NJ Files Six More Hurricane Sandy Price Gouging Lawsuits

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New Jersey Attorney General Jeffrey S. Chiesa

New Jersey Attorney General Jeffrey S. Chiesa

NEWARK – State Attorney General Jeffrey S. Chiesa and the State Division of Consumer Affairs have filed suit against five more hotel operators and one more gas station, alleging that each excessively raised prices during the declared state of emergency for Hurricane Sandy and illegally gouged consumers.

The six filings are the third group of lawsuits brought by the Attorney General and Consumer Affairs following investigations of complaints filed by consumers. The state has filed suit against a total of 24 New Jersey businesses – 13 hotels/motels and 11 gas stations – for alleged price gouging in connection to Hurricane Sandy.

“We allege that these hotel owners broke our price gouging law, at a time when vulnerable consumers desperately needed the most basic of necessities – shelter,” Chiesa said. “There is no excuse, legally or morally, for businesses trying to gouge consumers in the aftermath of a widespread disaster, and we are holding them accountable.”

The five hotels and the gas station named in the latest lawsuits, and details about their alleged price gouging, are as follows:

· Hospitality Management of Parsippany, LLC (d/b/a Days Inn), 3159 Route 46 East, Parsippany. This hotel allegedly increased room rates by up to 204% ($62.10 vs. $189.00 per night) during the declared state of emergency. Investigators found 258 occurrences of alleged price gouging.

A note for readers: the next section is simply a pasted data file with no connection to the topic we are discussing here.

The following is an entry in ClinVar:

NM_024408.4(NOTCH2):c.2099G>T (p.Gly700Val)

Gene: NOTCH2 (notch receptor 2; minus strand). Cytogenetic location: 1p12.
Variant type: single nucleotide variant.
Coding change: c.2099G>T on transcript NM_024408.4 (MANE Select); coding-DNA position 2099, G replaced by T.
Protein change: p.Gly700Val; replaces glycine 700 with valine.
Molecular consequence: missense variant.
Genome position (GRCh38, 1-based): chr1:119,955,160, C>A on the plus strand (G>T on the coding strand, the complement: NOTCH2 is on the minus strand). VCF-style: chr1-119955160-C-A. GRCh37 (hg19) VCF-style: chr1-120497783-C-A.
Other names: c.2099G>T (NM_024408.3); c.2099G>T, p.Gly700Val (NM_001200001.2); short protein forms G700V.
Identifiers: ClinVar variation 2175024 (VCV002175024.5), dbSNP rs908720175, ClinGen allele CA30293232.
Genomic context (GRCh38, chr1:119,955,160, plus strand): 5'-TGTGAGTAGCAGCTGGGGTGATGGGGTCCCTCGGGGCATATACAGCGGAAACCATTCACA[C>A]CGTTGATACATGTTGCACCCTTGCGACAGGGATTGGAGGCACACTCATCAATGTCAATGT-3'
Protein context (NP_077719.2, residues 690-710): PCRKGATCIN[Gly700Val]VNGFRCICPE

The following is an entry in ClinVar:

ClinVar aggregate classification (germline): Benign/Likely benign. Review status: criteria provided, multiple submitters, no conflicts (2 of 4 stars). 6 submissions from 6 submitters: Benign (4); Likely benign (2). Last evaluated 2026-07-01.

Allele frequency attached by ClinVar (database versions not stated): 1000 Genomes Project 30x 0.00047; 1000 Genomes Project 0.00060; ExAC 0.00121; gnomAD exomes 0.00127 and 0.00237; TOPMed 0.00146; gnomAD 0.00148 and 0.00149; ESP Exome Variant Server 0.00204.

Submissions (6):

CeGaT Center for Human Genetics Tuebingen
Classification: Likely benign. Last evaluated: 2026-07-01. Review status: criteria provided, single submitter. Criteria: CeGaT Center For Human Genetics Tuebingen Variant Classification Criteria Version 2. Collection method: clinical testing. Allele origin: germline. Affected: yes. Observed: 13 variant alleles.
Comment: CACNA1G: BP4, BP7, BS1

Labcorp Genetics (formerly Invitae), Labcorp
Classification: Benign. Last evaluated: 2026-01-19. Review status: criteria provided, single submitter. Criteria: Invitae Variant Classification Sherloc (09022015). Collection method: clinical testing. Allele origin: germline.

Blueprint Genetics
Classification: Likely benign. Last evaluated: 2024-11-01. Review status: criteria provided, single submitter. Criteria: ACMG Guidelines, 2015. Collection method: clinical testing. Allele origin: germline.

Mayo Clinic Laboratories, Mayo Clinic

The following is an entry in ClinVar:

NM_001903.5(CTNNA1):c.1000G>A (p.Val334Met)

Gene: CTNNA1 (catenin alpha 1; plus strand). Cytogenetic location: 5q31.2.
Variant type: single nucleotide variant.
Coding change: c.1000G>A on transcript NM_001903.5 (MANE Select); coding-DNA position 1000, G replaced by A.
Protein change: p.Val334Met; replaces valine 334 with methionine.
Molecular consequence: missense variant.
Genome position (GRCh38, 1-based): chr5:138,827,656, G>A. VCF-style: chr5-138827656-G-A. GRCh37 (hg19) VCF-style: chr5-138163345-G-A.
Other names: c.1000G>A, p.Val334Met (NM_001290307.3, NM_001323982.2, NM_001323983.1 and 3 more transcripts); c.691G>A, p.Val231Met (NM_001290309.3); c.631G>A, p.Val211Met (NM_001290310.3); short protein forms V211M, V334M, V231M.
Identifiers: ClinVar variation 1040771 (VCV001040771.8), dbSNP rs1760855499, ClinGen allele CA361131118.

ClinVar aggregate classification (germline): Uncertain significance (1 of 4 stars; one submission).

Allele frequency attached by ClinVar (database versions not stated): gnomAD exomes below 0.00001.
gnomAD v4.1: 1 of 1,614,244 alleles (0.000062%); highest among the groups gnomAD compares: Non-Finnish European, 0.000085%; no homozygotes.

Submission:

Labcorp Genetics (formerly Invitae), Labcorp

· Amy Hotels, LLC (d/b/a Econo Lodge), 6641 Black Horse Pike, Egg Harbor Township. This hotel allegedly increased room rates by up to 150% ($75.00 vs. $199.99 per night) during the declared state of emergency. Investigators found 545 occurrences of alleged price gouging.

· Barclay Hospitality Services, Inc. (d/b/a Homewood Suites by Hilton), 3819 Route 1, Princeton. This hotel allegedly increased room rates by up to 77% ($129.00 vs. 229.00 per night) during the declared state of emergency. Investigators found 108 occurrences of alleged price gouging.

· Riya Hazlet Hotel, LLC (d/b/a/ Holiday Inn Hazlet), 2870 Route 35, Hazlet. This hotel allegedly increased room rates by up to 70% ($134.95 vs. $229.95 per night) during the declared state of emergency. Investigators found 124 occurrences of alleged price gouging.

· Infant King Management, LLC (d/b/a Howard Johnson Inn), 8029 Black Horse Pike, Pleasantville. The defendant allegedly increased room rates by up to 58% ($75.00 vs. $119.00 per night) during the declared state of emergency. Investigators found 52 occurrences of alleged price gouging.

· Ali Syed Gas Inc. (d/b/a Gulf), 141 Johnson Avenue, Hackensack. This gas station allegedly increased the price for regular gas by 17.6 percent ($3.40 per gallon to $4 per gallon), the price of premium gas by 28 percent ($3.90 per gallon to $4.10 per gallon), and the price of diesel fuel by 29 percent ($3.88 per gallon to $4.10 per gallon) during the declared state of emergency.

“Consumer Affairs investigators and the Division of Law have moved quickly on the consumer complaints filed to date. These lawsuits send a clear signal to untoward business owners – that New Jersey will not permit profiteering on the misfortune of its citizens,” said Eric T. Kanefsky, Acting Director of the State Division of Consumer Affairs.

The state is seeking restitution for consumers, imposition of civil penalties ranging up to $10,000 for an initial offense and up to $20,000 for each subsequent offense, and reimbursement of its investigative and legal costs.

New Jersey’s price gouging statute, N.J.S.A. 56:8-107, et. seq., prohibits excessive price increases during a declared state of emergency or for 30 days after the termination of the state of emergency. Excessive price increases are defined as more than 10 percent higher than the price at which merchandise was sold during the normal course of business prior to the state of emergency. If a merchant faces additional costs during the emergency, prices may not exceed 10 percent above the normal markup from cost.


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